I've had a sealed bottle of wine in my fridge for six months. Is it dead?
I certainly hope it's not as alive and moving as the Greek yogurt I once forgot in my refrigerator for about the same period. Your wine should be fine. But if it's sealed with a cork versus a screw cap, consider downing it soon, and be slow and delicate when you pull the cork.
A cold fridge environment slows down chemical reactions. That means your wine has essentially been embalmed and protected from otherwise premature spoilage. Some wine keeners believe that a prolonged chill sends the wine into a "dumb" phase in which flavours become irrevocably muted. I disagree and know of no scientific evidence to support the claim.
Your primary concern should be with the cork. The main fridge compartment – versus the humidified vegetable crispers – is very dry. After a couple of months, corks will become desiccated, shrinking to the extent that they lose their seal. Oxygen, wine's No. 1 enemy, gradually bruises the fruit the way it does an apple's flesh after the peel's been removed. But six months is still pretty safe in terms of wine endurance.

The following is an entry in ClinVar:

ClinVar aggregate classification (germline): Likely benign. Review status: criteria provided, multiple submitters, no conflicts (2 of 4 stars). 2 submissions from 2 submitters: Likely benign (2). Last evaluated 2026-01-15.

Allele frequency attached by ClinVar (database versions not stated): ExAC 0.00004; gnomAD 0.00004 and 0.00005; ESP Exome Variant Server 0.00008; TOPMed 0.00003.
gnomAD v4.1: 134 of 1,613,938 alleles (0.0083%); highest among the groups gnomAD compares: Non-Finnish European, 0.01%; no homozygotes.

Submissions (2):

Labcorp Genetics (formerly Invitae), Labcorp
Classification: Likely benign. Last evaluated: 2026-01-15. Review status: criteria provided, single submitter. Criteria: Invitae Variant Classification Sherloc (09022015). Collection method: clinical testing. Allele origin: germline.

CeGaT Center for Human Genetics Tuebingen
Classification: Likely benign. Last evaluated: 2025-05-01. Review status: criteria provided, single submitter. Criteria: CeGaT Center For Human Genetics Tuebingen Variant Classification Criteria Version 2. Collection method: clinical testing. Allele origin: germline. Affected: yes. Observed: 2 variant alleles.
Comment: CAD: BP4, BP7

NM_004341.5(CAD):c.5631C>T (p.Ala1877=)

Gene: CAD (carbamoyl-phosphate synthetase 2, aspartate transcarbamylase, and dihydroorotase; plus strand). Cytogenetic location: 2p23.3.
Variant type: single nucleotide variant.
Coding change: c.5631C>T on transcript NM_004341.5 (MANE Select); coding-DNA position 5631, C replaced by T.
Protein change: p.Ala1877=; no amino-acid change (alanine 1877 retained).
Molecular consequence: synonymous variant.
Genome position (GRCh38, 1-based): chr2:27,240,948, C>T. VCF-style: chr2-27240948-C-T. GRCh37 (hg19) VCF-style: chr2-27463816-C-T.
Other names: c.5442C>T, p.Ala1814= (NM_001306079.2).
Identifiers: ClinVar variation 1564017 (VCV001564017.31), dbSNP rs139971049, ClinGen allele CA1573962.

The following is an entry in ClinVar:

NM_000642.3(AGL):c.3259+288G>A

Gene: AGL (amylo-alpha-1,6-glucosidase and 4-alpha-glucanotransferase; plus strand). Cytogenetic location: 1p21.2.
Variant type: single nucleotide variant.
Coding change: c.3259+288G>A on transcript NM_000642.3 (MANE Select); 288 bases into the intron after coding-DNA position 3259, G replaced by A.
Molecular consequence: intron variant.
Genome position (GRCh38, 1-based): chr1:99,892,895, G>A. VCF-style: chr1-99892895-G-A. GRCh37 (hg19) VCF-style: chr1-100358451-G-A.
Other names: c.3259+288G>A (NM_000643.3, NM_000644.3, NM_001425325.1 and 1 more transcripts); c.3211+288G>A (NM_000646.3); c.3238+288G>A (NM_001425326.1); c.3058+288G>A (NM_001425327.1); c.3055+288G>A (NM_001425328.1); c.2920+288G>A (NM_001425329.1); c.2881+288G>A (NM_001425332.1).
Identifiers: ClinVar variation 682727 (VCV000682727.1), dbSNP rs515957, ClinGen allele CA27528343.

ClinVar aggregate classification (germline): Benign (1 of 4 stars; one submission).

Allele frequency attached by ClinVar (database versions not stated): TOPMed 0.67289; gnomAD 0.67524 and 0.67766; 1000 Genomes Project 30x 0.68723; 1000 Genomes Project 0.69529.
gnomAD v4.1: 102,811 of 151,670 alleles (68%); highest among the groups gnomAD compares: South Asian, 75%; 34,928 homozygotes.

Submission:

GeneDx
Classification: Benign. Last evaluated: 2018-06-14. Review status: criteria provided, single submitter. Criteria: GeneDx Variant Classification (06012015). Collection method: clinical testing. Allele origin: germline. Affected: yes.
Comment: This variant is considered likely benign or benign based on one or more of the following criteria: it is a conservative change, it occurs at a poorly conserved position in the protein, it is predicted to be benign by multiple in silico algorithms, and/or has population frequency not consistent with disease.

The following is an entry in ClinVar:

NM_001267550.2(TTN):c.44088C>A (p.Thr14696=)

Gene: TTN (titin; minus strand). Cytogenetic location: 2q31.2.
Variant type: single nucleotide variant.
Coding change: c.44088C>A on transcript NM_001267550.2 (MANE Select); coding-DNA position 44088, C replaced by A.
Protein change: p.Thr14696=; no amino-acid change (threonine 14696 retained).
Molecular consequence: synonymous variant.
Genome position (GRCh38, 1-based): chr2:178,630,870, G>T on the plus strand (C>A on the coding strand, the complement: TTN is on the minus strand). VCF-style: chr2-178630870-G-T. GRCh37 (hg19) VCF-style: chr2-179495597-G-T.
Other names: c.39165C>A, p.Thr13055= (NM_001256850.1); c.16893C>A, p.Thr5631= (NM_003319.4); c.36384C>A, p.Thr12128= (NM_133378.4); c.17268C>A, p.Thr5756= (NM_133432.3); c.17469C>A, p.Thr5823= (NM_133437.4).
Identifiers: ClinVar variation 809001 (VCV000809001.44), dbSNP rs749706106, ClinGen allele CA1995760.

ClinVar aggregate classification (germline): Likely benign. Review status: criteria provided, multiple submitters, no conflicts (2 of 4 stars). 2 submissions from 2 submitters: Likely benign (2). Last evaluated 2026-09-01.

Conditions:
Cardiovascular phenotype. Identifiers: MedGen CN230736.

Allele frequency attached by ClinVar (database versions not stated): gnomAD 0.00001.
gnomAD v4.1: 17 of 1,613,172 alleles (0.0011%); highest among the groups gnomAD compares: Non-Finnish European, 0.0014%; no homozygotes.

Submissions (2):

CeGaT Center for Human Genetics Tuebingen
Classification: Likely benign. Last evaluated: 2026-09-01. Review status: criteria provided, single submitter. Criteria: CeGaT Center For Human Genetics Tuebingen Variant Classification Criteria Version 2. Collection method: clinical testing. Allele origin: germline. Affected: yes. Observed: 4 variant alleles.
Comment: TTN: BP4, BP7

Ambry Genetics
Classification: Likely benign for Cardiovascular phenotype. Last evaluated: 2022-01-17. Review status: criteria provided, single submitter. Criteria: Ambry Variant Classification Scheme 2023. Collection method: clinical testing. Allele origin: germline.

Then again, unless you're in a hurry to pull that cork, I'd recommend rescuing the bottle and storing it on its side in a warmer, more humid space (such as a basement) for a few weeks to let the cork plump up again. This will ensure the cork doesn't turn to shreds when you attempt to yank it out. If you're dealing with a sparkling wine, don't delay; six months is too long in the fridge. Twisting open a bone-dry, lodged-in Champagne cork can be as tough as extracting a sincere apology from Donald Trump after he makes an insensitive remark.
The Flavour Principle by Lucy Waverman and Beppi Crosariol (HarperCollins) won top prize for best general English cookbook at the 2014 Taste Canada Food Writing Awards.